To answer increasing demand, University of Georgia researchers have launched a study looking at ways to help Georgia farmers transition to growing certified organic vegetables on out-of-use farmland or pasture.

Kate Cassity-Dufffy, an assistant professor of horticulture at UGA and one of the study's researchers, said while dormant land is often more available and affordable than active farms, it can suffer from a major obstacle for organic growers: a lot of Bermuda grass and other perennial weeds.

“I think there are some alternative organic methods for pests and disease,” Cassity-Duffy said. “But when it comes to weeds, it’s really hard because we can’t use the herbicides that you use in conventional production.”

Cassity-Duffy said one way organic farmers deal with weeds is by tilling the land — and tilling can cause erosion and other soil problems.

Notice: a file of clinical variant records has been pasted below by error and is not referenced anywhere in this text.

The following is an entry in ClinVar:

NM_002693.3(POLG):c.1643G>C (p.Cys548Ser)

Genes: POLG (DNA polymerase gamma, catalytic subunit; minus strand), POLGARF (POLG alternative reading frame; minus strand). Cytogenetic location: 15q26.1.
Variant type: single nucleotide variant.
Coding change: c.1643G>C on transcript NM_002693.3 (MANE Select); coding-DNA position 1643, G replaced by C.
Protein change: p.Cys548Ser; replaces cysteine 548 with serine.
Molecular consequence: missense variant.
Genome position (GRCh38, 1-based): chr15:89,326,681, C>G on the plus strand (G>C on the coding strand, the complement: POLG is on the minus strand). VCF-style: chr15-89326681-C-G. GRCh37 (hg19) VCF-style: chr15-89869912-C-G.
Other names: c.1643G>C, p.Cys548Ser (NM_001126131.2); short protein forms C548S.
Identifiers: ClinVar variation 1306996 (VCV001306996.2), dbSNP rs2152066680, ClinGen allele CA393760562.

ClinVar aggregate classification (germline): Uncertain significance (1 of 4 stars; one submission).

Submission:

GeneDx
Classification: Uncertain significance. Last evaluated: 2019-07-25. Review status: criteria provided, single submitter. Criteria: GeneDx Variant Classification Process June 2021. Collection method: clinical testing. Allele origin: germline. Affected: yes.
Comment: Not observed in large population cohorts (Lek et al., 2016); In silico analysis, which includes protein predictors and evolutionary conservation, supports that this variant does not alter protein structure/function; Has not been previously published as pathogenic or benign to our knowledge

This three-year study will test a method called "no till drill cover cropping," where farmers plant cover crops directly into the land with the hope that the crops can outcompete the weeds. It’s a technique that Cassity-Duffy said is not necessarily new.

“While I was doing research for this grant, there’s a paper from 1918 where they did almost a very similar thing,” Cassity-Duffy said. “But due to the advent of herbicides in the early 1920s, 1930s, we’ve shifted away from this because you can kill Bermuda grass very easily with herbicides.”

The study also includes a statewide survey to understand what out-of-use farmland or pasture is like. They’re looking into the quality of the soil, the possibility of lingering herbicides lingering and more.  

The study is funded through the U.S. Department of Agriculture’s Organic Transitions Initiative and is a collaboration between Cassity-Duffy, UGA horticulture professor Timothy Coolong and assistant professor of weed science Nicholas Bassinger.